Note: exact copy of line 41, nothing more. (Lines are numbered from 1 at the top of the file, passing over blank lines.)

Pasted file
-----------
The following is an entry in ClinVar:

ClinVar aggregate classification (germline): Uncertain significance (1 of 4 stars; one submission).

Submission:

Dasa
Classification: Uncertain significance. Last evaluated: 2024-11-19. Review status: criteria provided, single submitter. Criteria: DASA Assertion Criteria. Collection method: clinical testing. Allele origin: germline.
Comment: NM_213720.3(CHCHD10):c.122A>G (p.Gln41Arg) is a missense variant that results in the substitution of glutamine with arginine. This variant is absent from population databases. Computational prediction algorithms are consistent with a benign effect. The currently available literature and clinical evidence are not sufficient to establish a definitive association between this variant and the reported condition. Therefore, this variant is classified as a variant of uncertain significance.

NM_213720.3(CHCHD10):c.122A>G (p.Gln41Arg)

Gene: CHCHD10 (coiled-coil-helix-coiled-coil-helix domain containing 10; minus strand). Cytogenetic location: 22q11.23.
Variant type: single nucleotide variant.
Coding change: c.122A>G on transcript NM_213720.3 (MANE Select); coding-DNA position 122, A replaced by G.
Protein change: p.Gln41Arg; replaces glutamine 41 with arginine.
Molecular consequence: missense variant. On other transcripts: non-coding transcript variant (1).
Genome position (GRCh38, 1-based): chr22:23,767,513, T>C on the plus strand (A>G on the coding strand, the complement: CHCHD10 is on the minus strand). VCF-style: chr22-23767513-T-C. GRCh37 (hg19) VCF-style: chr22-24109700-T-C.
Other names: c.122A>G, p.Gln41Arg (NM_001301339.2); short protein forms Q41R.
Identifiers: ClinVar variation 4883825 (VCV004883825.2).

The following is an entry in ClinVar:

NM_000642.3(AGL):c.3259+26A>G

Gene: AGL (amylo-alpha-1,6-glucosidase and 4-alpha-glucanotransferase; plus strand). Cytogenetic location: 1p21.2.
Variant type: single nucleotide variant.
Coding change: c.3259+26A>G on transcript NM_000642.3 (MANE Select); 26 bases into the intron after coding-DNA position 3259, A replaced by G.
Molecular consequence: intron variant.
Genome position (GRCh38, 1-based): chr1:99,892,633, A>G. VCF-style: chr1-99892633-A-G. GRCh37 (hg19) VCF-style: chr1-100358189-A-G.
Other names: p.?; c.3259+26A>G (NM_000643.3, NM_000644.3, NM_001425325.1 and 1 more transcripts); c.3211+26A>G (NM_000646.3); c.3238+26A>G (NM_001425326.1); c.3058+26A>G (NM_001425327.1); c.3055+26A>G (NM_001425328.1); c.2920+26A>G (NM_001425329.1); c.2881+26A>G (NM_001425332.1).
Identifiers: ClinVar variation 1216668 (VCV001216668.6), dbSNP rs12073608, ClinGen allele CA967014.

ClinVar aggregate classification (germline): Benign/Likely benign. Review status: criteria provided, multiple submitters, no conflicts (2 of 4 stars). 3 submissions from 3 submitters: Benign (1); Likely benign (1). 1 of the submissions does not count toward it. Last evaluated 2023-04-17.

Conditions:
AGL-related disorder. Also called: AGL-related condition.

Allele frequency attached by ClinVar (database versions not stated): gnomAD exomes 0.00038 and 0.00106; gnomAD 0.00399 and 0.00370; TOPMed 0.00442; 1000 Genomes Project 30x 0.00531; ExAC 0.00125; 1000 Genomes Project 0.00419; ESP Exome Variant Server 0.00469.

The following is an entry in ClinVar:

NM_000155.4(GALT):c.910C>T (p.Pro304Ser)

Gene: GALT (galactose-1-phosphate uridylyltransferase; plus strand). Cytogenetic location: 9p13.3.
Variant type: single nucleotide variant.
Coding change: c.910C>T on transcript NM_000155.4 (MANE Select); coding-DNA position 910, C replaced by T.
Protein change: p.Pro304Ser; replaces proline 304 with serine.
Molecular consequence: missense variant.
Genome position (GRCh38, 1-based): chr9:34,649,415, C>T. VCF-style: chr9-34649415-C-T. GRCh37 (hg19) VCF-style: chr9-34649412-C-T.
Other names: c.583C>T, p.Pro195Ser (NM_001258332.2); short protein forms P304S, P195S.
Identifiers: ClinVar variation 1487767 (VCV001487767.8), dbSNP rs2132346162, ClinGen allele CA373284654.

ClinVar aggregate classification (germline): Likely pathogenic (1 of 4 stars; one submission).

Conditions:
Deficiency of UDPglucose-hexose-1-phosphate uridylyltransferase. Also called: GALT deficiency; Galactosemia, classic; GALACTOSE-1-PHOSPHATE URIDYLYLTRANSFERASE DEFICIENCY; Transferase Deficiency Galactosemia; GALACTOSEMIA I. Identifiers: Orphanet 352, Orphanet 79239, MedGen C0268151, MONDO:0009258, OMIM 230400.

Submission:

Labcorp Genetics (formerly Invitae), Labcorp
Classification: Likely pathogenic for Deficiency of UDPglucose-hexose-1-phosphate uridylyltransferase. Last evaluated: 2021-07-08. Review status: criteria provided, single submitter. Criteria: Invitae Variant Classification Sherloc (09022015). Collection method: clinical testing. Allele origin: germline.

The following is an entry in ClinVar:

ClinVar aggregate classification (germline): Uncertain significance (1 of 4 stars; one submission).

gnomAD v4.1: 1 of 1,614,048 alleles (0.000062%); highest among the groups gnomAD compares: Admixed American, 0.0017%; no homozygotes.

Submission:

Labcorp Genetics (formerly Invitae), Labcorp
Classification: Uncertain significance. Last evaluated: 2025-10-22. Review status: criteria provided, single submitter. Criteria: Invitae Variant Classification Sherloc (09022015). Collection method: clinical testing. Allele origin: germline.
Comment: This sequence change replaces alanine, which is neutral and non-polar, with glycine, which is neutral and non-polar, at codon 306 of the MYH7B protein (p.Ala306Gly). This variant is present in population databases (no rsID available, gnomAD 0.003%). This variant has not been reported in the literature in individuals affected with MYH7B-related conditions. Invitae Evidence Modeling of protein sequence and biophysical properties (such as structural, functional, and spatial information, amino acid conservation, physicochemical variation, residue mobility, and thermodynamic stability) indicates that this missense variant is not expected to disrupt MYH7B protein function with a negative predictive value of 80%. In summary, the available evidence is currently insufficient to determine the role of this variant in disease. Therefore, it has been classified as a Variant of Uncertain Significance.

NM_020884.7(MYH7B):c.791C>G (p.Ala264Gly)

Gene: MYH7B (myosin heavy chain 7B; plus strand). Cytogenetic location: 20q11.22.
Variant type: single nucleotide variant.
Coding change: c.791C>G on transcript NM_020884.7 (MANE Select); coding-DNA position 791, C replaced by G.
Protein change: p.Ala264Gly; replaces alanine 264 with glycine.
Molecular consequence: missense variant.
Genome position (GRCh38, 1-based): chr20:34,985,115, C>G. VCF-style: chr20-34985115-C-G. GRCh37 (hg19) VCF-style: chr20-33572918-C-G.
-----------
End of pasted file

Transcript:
Deficiency of UDPglucose-hexose-1-phosphate uridylyltransferase. Also called: GALT deficiency; Galactosemia, classic; GALACTOSE-1-PHOSPHATE URIDYLYLTRANSFERASE DEFICIENCY; Transferase Deficiency Galactosemia; GALACTOSEMIA I. Identifiers: Orphanet 352, Orphanet 79239, MedGen C0268151, MONDO:0009258, OMIM 230400.